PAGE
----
One of the best things about being a dentist is that your career is what you want it to be. On the surface, I know a great deal about many subjects. Dental school prepared me with just enough knowledge to get by and sent me on my way. From there, it was up to me to seek opportunities and fill in the gaps. I’ve found many ways to do that in the last seven years. By attending professional seminars, using social platforms, and seeking advice from former classmates, I have learned a lot about myself and how I want to shape the scope of my practice. More importantly, I’ve discovered that the path I choose, and the success I achieve is within my control.
Do you feel like you only barely got your required root canals? Do you want to do a lot of them? Great! Go out and learn more about them. There are so many people out there that can teach you more than you ever thought you could learn about endodontics. Even as a general dentist, you can become fantastic at endodontics if you dedicate yourself to learning more. Or, if you would instead refer out all of your endo, you can dedicate yourself to learning about other aspects of dentistry that you enjoy doing. The same goes for any specialty that you either love or loathe.
I am fascinated by sleep and obstructive sleep apnea. Sleep is so essential to our lives. There is a reason that every creature on this earth sleeps. Even animals that live in constant danger of predation spend a significant portion of their lives asleep. I can’t even count the number of continuing educations hours I have acquired on the subject over the years. Today, I spent the morning learning about how vitamins B and D and your gut biome can influence your sleep from Stacia Gomanik, M.D., a renowned neurologist with a particular interest in sleep.
Dr. Gomanik knows an insane amount on the subject. The unique thing that I learned is that there is more than one way to treat a patient having trouble sleeping. As dentists, we can help our sleep patients by repositioning the mandible. She is a physician, so obviously, her treatments are different. The cool thing is that we can collaborate to get our patients the best care possible.
The rest of the morning was topped off by listening to the acclaimed author James Nestor talking about the art of nasal breathing. He is a pretty big deal if you haven’t heard of his book, “Breath: The New Science of a Lost Art.” Mr. Nestor explained that there is more to meet the eye regarding breathing. It isn’t just as simple as breathing oxygen in and breathing carbon dioxide out. How you accomplish this task can have some pretty profound health consequences — this breathing and our evolution in modern society influence how we breathe and how our facial structures develop. Both subjects were incredibly riveting to me, and I am excited to incorporate what I have learned into my general practice and my dental sleep medicine patients.
Maybe sleep isn’t your thing, or maybe these speakers would put you to sleep (sorry, I couldn’t resist the joke.) But not every subject has to be your cup of tea. The fantastic thing about our profession is that we can focus on whatever we want. In addition to taking a ton of CE, today’s technology makes it easier than ever to learn from your peers. There is a Facebook group for just about everything and message boards like Dentaltown to bounce ideas around with other doctors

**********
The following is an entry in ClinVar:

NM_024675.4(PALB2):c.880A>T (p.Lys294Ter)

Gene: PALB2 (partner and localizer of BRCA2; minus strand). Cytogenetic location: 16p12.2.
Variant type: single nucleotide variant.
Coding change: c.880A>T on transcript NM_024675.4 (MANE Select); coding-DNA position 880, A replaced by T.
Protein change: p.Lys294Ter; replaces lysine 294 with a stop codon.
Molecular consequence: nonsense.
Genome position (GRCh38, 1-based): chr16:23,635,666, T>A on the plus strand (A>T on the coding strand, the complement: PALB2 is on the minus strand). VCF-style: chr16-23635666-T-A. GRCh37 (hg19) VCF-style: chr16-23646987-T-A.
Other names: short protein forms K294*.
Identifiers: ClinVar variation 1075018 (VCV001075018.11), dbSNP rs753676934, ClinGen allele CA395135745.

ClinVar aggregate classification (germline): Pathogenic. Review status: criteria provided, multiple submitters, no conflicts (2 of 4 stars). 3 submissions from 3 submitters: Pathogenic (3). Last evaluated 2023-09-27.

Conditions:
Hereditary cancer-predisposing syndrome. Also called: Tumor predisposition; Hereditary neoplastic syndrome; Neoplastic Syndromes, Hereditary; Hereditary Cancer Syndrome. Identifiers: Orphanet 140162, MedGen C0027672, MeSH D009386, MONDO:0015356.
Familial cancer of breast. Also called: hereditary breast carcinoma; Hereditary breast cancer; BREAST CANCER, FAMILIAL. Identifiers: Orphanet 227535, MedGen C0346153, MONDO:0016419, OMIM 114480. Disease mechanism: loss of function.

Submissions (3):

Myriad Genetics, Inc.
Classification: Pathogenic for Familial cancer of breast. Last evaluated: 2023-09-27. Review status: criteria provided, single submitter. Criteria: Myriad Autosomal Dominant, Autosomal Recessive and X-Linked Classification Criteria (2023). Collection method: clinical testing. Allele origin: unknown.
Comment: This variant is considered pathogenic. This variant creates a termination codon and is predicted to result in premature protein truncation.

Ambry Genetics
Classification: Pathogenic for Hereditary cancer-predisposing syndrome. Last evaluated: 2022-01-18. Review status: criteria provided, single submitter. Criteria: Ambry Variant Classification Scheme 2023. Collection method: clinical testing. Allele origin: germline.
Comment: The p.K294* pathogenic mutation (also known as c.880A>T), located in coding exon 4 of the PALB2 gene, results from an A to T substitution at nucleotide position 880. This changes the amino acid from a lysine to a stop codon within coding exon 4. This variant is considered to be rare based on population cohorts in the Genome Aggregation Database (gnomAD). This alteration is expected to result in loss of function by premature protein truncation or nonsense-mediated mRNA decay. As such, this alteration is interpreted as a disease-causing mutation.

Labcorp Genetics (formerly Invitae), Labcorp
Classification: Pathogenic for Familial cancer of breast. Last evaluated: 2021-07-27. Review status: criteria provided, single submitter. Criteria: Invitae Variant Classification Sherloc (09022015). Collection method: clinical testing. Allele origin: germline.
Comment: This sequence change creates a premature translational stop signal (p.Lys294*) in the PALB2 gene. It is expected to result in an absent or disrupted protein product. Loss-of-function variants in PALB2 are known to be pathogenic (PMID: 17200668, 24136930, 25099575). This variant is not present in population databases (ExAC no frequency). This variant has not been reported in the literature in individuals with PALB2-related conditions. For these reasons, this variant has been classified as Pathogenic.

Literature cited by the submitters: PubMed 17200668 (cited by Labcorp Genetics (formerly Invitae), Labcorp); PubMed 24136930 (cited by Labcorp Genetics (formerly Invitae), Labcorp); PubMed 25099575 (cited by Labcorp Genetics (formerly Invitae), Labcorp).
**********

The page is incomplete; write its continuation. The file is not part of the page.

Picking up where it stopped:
Some have tons of experience, and others do not. What is significant is that everyone has a unique perspective toward the problem you are looking to solve. My personal favorite is a group chat with some classmates from dental school. While there is a great deal of non-dental banter in our chat, we have a collection of brilliant doctors in this group. Some of us are general dentists, while others have gone on to specialize in ortho, endo, and oral surgery. If I have trouble with a tricky case, I can easily send an X-ray to my friends, ask for help, and usually have an answer back in minutes.
I’ve heard some dentists tell me that their class wasn’t as tight knit as mine. If you didn’t have a close group of classmates to lean on for support and guidance in your new profession, those peers could be found in your local dental society. Send a text, start a thread. Connecting with your peers is so important to learn. Mentor relationships can be great, too. The relationship with peers is incredible because they are frequently going through the same learning curve as you at the moment.
Dental school is a great foundation, but it should be viewed as the beginning of your learning journey, not the end. It isn’t the culmination of your learning. We should continue to make ourselves better because our patients deserve the best care possible. The opportunity for advancement is limitless, and the support from your very own dental community is expectational. I don’t know about you, but I wouldn’t want to see a doctor that hasn’t dedicated themselves to a lifetime of learning. So get out there, and connect with your peers. You can help each other become excellent dentists. And if you want to connect with me, you can connect with me on LinkedIn at www.linkedin.com/in/dr-jonathan-hale.
Dr. Jonathan Hale is the owner and dentist at Hale Family Dentistry and Fort Wayne Sleep Solutions. He earned his doctor of dental surgery from Indiana University School of Dentistry and began his dental career in Florida before moving back to his hometown of Fort Wayne, Indiana. He is a member of the American Dental Association, Indiana Dental Association, Isaac Knapp District Dental Society, and the American Academy of Dental Sleep Medicine, and a and a guest blogger with the ADA New Dentist Now Blog. He is currently studying the masters program to become a Diplomate with the American Academy of Dental Sleep Medicine. You can learn more about Dr. Jonathan Hale by visiting his website at haledentistry.com or fwsleep.com.